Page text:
Hans Bol Statement
Of vital importance in my work have been my experiences in the stone quarries in and around Carrara (Italy). The photographs I made there, between 1985 and 2011, should be seen as a metaphor for the way human beings deal with their environment. I visited that part of the Apennines for years on end; although the process that takes place there is one of destruction, I developed a love-hate relationship with the area. Since the process itself is irreversible, the mountains cut into pieces beyond repair and thus the environment damaged forever, one should strongly condemn. However, in this process of destruction I also found a lot of intimacy, beauty, gentleness and history. In the activities that take place around these quarries there definitely is a quality of life that I have seldom found again on my travels. Simultaneously, I developed from a 35mm photographer into a large-format photographer.
So, there I found myself with both the negative and the positive combined in one location. It taught me that one doesn’t come without the other.
In my portfolio ‘Het Formaat van Waterland’ (translated as ‘Waterland Images’), instead of going to sites of destruction, I focused mainly on the direct surroundings of my home in which the presence of water is ubiquitous and beauty is omnipresent. The region is classified as ‘protected area’. It is considered of importance because of the relatively untouched landscape and its wildlife.
As a result, in this series, I’m showing landscapes that have more or less been left in peace and have been respected - a phenomenon seldom seen in the Dutch context with regards to landscape. The Dutch concept of landscape and nature is that it can be planned, designed and subsequently ‘constructed’.
Since I finished this portfolio in 2002 one of the new plans is to overflow the entire area in order to make it a basin for the river that floats through it.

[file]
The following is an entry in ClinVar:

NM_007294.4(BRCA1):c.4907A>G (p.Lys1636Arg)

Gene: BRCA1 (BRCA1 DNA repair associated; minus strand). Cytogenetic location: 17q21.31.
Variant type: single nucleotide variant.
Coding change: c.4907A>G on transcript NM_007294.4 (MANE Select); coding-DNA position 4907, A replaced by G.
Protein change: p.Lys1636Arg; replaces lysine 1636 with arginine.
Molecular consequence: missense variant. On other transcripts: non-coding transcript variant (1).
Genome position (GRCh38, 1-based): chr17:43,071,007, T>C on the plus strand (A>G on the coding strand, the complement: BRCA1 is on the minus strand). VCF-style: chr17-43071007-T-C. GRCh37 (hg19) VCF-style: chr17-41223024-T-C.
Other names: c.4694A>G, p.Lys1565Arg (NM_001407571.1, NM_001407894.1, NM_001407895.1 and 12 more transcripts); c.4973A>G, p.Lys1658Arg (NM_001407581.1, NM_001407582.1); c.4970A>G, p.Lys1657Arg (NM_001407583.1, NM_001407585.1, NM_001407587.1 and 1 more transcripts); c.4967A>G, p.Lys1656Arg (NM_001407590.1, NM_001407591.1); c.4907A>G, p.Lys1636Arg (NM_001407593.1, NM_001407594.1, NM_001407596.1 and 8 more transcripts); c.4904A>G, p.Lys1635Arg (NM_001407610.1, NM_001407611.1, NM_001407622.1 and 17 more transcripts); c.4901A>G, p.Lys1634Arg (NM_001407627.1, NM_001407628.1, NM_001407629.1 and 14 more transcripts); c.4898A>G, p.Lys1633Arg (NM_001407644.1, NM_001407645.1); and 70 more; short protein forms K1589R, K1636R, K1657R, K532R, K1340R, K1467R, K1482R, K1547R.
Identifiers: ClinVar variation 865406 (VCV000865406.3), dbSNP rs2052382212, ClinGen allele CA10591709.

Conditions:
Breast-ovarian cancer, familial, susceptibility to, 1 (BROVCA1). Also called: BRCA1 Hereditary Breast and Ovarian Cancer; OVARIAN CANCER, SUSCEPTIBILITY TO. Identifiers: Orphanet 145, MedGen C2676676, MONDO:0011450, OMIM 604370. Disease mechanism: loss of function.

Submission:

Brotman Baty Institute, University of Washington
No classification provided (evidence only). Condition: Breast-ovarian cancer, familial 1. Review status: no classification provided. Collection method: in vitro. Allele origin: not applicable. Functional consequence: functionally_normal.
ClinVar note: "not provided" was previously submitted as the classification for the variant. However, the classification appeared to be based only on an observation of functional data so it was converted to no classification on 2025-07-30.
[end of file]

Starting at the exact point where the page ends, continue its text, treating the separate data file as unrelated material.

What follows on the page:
As a result, both people and animals would have to leave their homes; the landscapes presented in this portfolio would be destroyed. So, again, beauty and destruction seem to be closely connected.
Therefore, my main concern in photography is twofold: as an artist I try to develop and fine-tune my medium, but simultaneously, as a responsible citizen, I actively try to use my medium and reflect and comment on the things that take place in the world around me.
All negatives in the 'Waterland Images' portfolio were made with an 8x20” view camera on Ilford HP5+ and have been hand-developed in pyro. All silver-gelatin contact prints thus measure 8 x 20” and have been printed by myself.
Of 7 images platinum-palladium prints are available. These prints measure 10.5 x 27.5” and are thus bigger than the original silver-gelatin contact print. In order to make the platinum-palladium prints, the original 8x20” contact prints have been scanned and enlarged digitally. Thus, 3 new negatives have been made: one for the shadows, one for the midtones and one for the highlights. From those the final platinum-palladium prints have been made. As a result, these prints are exquisite in tonal scale.
For Paradise City a number of different formats have been used. Initially, I worked in 35mm, but soon I realized larger formats were necessary: 4x5", 8x10", 6x17cm and finally 8x20".
Photographers who have had influence on my seeing are Josef Sudek, Minor White, Art Sinsabaugh, Josef Koudelka, Lewis Baltz and Michael A. Smith.